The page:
Phillip Caudell

Apple Watch and Apple Retail

It probably goes without saying buying a watch is totally different from buying a Mac or an iPhone: it’s an accessory you wear. There are radically different considerations when buying a watch — you don’t try on a Mac.

I headed to the Apple Store in Southampton today to try on an Apple Watch. Here’s my experience.

1. You can’t try on the exact watch you want.

Unless of course it’s one of 10 or so pre-selected watch styles, sizes and band combinations. No band swaps allowed. This was most annoying. I can appreciate the practicalities of having multiple watches made up and ready to try on, but when you’re laying down a few hundred quid for a watch it’s not unreasonable to want to see it.

2. Having someone watch you try something on is awkward.

It’s like someone watching over you try on a teeshirt. I’m somewhat exaggerating — but still — it’s a really uncomfortable experience.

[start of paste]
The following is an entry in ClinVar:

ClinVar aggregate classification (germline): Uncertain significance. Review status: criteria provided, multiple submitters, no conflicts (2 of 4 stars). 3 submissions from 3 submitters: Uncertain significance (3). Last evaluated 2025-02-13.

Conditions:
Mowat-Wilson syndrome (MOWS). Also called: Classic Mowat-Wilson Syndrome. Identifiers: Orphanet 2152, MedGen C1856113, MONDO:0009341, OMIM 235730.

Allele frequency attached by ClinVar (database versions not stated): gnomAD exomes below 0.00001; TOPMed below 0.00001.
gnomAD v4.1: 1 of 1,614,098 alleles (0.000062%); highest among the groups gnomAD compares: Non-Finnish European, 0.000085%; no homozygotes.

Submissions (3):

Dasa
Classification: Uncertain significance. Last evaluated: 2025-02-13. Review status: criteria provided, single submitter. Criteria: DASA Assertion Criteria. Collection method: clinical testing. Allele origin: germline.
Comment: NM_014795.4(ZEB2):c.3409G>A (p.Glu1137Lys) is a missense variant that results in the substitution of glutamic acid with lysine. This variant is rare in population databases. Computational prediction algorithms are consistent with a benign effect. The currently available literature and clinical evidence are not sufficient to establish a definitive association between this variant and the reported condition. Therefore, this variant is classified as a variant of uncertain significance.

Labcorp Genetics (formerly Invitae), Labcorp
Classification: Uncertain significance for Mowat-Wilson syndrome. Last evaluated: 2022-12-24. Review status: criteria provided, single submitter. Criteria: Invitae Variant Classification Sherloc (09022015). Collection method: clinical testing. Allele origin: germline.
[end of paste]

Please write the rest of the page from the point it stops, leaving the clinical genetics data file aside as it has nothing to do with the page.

3. The one you try on isn’t functional.

It’s just running a loop which shows a few notifications and built in apps. You get to experience the sensation of the taptic engine, but you can’t interact with the watch in any way.

4. The watch that is functional is strapped to an acrylic slab.

Crouching and bending down to the height of a table to see a 42mm display isn’t the most pleasurable experience. You don’t get to interact with the watch in a natural way.

That said, the display is paired with the watch, so you get a live explanation of what the watch is doing as you navigate around. This was pretty cool.

5. Apple Stores are busy.

Not every store is as small as the Southampton one, but Apple stores are notoriously busy. Trying on a watch with people brushing past you in a loud space is distracting and annoying.

6. There’s no mirror.

Apple is touting the watch as a piece of fashion, and I wanted to see how it looked on me. It was hard to gauge how the watch looked merely by looking at it on your wrist. I know that sounds dumb, but I wanted to see in the context of everything I was wearing.

In conclusion

As I didn’t get to try on the exact watch I wanted, I left more confused than when I arrived. I think the retail experience for buying an Apple Watch needs a lot of work.

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